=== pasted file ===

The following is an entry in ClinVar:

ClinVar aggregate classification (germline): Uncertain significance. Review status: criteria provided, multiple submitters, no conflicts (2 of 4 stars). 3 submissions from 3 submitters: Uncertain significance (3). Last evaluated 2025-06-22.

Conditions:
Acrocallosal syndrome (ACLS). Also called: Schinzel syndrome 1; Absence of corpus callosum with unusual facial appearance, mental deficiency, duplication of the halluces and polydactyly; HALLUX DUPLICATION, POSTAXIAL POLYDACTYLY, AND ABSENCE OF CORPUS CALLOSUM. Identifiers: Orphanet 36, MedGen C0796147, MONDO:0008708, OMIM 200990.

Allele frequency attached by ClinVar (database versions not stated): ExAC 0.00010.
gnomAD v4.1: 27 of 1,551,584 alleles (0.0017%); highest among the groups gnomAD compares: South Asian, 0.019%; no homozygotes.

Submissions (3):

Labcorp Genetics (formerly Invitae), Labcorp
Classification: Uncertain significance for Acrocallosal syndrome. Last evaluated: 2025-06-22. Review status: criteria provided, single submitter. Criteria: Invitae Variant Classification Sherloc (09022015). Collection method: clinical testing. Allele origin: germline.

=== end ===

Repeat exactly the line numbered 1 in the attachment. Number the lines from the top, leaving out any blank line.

The following is an entry in ClinVar: